i presenter’s views on world

' destruction. Media interest has waned

since then, but lcke continues to talk

to anyone who will listen about

plationn ior his views. ‘The alternative David Icke: challenging religion was to have no public image and get nothing out,’ he says. (Eddie Gibb)

hiratltgutii, igliiitliarsii‘irlitgtigtig‘ih’iiiiggiame by to” Mm to think” he says" Where "this idea “i 'idicuting 0' David Icke is speaking at the Moir the iilm will be directed b Gillies ' m °°"""9 "m" '3 cha"°"9'"9 °°"de"‘“i“9 a“V°“° “it” steps 0‘" °t Hall Glasgow on Wednesday 13 April Mackinnon who has .ust :0". '8‘ed [engton and materialistic sctence as the status quo pfison of pe'cepflon is and Rooms on h. . i . .9 agents oi mind control and putting n 0, that mind comm. The two . .

IS itrst Hollywood movte, Twist oi Pa - Friday 15 April, both at 7.30pm.

Fate starring Steve Martin. The script I was co-written by Gillies and his brother Billy, who worked on the script _ oi the Piano. Production is due to start in the o f t autumn and the BBC hopes to iinish o the iilm in time ior Cannes in May next year, followed by a UK cinema release. Newspaper personal finance columns

cent more fuel to heat a house in Glasgow than a comparable one in Bristol. anti 30 per cent more to heat a house in Aberdeen than in London. The Government accepts that pensioners who can't afford to heat

‘The main thing that excites me is have been advising readers with spare . their homes. or are just too frightened bringing Gillies Mackinnon back to cash 0i 8 iooPhOie Whieii aiioWS them of high bills even if they can. are at Scotland,’ says Andrea Calderwood, to timid VAT on their 233 anti risk. it already gives cold weather BBC Scotland’s head oi drama. eieetrieit)’ bills for “P to two Years by payments during cold weather, and ‘Without BBC tunding, it might not Paying iii ridVaiiee. This i5 11 neat these payments will be increased have been made with such a stfong illustration Of the adage that you need slightly from £6 to £750 over two Scottish connection. We’ve got a money 10 save money. At the other end years to account for the extra VAT strong development slate at the of the scale, poor people. and burden. But Age Concern believes this moment and there are clear targets for PartieUiari)’ PeiiSiorier-‘t Will be Paying top-up payment ignores the real cost of contributing to the network.’ out a disproportionately targe Par1 0i heating a house. and argues that (mugs Mackinnon's pmyious mms their income on the fuel tax. which imposing VAT on fuel could widen the incmde ‘conquest of the south pow applies to heating bills from this week. gap between what pensioners can. abOUt the imaginary adventures oi a According to figures reeentiy afford and the cost of keeping their group of Edinburgh managers, and a compiled by Age Concem Scotland. the houses warm. . . television adaptation oi John llealy’s Poorest 20 Per eerit oi the UK'3 _ ‘VAT ts a regressive form of taxation. autobiographical book "the Grass PoPUiiitiori spend8 12 Per Cent or their . . it concludes. ‘Older people on low 993’, budget on fuel. compared to less than 5 For pensioners in Scotland. the incomes and in poor health will be Calderwood says she hopes BBC per cent for the wealthiest 20 per cent. situation could be even worse because disproportionately affected by VAT on Scotland can start producing films on And single pensioners on income of bad weather and lower average fuel and the Government‘s "extra this scale at the rate oi around one a Support spend an average of over 18 temperatures. Age Conccm's‘ Own help" is not sufficient to protect them.‘ year. (Eddie Gibb) per cent of their weekly budget on fuel. research concluded that it takes 20 per (Eddie Gibb)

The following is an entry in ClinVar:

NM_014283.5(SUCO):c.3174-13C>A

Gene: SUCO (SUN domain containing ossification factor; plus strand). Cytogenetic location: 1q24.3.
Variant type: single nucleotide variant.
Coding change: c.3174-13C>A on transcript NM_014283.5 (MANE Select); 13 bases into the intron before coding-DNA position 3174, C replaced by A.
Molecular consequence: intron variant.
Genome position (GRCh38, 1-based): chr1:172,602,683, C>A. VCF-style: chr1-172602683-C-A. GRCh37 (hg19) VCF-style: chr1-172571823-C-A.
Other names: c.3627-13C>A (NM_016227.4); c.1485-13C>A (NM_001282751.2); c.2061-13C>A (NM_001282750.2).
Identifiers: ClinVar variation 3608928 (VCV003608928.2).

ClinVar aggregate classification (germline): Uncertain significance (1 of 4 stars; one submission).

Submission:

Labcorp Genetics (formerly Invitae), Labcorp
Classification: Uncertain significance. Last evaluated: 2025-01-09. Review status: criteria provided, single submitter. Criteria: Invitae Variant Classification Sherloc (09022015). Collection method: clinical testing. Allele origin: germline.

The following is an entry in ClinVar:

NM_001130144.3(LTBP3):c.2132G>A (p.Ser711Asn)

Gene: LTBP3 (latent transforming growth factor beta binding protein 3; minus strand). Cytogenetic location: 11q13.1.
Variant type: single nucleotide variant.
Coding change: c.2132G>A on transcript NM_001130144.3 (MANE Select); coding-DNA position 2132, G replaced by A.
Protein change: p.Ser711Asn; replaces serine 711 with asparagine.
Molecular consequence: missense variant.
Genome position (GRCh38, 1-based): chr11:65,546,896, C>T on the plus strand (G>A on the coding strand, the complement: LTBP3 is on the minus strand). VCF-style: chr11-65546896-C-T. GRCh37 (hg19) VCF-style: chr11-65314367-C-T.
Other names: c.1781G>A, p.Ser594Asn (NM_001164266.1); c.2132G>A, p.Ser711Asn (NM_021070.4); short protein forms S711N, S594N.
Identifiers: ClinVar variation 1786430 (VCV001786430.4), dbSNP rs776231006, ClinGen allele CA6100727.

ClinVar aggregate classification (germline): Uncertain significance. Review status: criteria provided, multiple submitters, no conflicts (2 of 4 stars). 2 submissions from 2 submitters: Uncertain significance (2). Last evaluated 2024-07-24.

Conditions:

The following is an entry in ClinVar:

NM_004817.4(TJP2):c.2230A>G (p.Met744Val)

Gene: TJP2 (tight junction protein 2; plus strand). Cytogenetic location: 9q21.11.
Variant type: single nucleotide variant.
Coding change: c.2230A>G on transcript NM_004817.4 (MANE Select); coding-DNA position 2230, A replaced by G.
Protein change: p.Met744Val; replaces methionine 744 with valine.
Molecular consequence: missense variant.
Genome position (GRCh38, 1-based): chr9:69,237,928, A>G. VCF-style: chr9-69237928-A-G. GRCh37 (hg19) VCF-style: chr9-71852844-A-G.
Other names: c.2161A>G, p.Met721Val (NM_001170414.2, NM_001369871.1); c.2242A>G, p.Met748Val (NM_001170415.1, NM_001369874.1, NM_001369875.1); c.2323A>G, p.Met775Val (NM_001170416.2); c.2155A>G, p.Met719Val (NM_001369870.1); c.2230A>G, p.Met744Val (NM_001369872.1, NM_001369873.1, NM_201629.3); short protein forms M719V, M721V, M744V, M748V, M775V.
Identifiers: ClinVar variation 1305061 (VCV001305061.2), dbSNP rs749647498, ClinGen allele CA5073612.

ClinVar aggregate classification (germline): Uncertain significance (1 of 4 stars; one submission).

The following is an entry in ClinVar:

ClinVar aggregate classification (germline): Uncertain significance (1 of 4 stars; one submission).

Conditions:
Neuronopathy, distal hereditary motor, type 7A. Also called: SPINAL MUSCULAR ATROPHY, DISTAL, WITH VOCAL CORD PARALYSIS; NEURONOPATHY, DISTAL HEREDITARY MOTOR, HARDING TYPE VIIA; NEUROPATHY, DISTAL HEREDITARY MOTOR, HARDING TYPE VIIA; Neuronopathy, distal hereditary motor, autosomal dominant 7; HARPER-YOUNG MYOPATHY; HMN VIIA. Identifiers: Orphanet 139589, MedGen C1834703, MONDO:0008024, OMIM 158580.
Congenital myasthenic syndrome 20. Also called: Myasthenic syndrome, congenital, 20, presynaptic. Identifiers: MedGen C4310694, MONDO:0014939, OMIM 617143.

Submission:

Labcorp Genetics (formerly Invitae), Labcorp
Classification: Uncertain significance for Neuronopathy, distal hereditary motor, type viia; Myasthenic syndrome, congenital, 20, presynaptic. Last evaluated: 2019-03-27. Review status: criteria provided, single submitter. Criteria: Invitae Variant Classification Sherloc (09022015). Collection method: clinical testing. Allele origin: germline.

J 4 The List 8—2I April 1994